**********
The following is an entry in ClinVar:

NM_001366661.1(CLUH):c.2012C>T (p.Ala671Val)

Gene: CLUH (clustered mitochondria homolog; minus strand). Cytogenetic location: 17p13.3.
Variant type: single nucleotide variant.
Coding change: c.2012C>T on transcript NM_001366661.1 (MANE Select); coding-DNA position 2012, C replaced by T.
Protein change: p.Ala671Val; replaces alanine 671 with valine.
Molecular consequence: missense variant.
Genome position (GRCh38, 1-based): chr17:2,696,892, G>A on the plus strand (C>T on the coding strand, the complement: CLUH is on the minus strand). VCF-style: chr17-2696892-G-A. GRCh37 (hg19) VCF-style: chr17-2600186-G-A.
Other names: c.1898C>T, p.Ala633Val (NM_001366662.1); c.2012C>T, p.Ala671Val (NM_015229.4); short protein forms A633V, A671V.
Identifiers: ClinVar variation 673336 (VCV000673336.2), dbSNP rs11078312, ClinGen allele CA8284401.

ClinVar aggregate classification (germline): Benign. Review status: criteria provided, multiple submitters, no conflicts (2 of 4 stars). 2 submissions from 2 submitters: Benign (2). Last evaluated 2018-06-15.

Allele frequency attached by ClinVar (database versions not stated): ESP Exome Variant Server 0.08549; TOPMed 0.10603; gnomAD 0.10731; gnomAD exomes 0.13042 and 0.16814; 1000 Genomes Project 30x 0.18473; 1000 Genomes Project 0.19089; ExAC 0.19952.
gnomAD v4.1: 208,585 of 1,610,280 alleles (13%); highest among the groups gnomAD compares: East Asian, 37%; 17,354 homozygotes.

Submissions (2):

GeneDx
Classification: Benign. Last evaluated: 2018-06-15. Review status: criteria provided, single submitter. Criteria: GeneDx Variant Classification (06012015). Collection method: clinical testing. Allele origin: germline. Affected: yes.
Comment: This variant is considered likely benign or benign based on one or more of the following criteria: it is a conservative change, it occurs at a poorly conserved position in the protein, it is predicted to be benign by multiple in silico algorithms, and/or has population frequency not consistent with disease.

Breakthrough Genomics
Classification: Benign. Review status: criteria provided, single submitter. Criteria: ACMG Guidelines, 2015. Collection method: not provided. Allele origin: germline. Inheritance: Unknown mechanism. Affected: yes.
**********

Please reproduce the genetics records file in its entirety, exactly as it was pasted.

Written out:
The following is an entry in ClinVar:

NM_001366661.1(CLUH):c.2012C>T (p.Ala671Val)

Gene: CLUH (clustered mitochondria homolog; minus strand). Cytogenetic location: 17p13.3.
Variant type: single nucleotide variant.
Coding change: c.2012C>T on transcript NM_001366661.1 (MANE Select); coding-DNA position 2012, C replaced by T.
Protein change: p.Ala671Val; replaces alanine 671 with valine.
Molecular consequence: missense variant.
Genome position (GRCh38, 1-based): chr17:2,696,892, G>A on the plus strand (C>T on the coding strand, the complement: CLUH is on the minus strand). VCF-style: chr17-2696892-G-A. GRCh37 (hg19) VCF-style: chr17-2600186-G-A.
Other names: c.1898C>T, p.Ala633Val (NM_001366662.1); c.2012C>T, p.Ala671Val (NM_015229.4); short protein forms A633V, A671V.
Identifiers: ClinVar variation 673336 (VCV000673336.2), dbSNP rs11078312, ClinGen allele CA8284401.

ClinVar aggregate classification (germline): Benign. Review status: criteria provided, multiple submitters, no conflicts (2 of 4 stars). 2 submissions from 2 submitters: Benign (2). Last evaluated 2018-06-15.

Allele frequency attached by ClinVar (database versions not stated): ESP Exome Variant Server 0.08549; TOPMed 0.10603; gnomAD 0.10731; gnomAD exomes 0.13042 and 0.16814; 1000 Genomes Project 30x 0.18473; 1000 Genomes Project 0.19089; ExAC 0.19952.
gnomAD v4.1: 208,585 of 1,610,280 alleles (13%); highest among the groups gnomAD compares: East Asian, 37%; 17,354 homozygotes.

Submissions (2):

GeneDx
Classification: Benign. Last evaluated: 2018-06-15. Review status: criteria provided, single submitter. Criteria: GeneDx Variant Classification (06012015). Collection method: clinical testing. Allele origin: germline. Affected: yes.
Comment: This variant is considered likely benign or benign based on one or more of the following criteria: it is a conservative change, it occurs at a poorly conserved position in the protein, it is predicted to be benign by multiple in silico algorithms, and/or has population frequency not consistent with disease.

Breakthrough Genomics
Classification: Benign. Review status: criteria provided, single submitter. Criteria: ACMG Guidelines, 2015. Collection method: not provided. Allele origin: germline. Inheritance: Unknown mechanism. Affected: yes.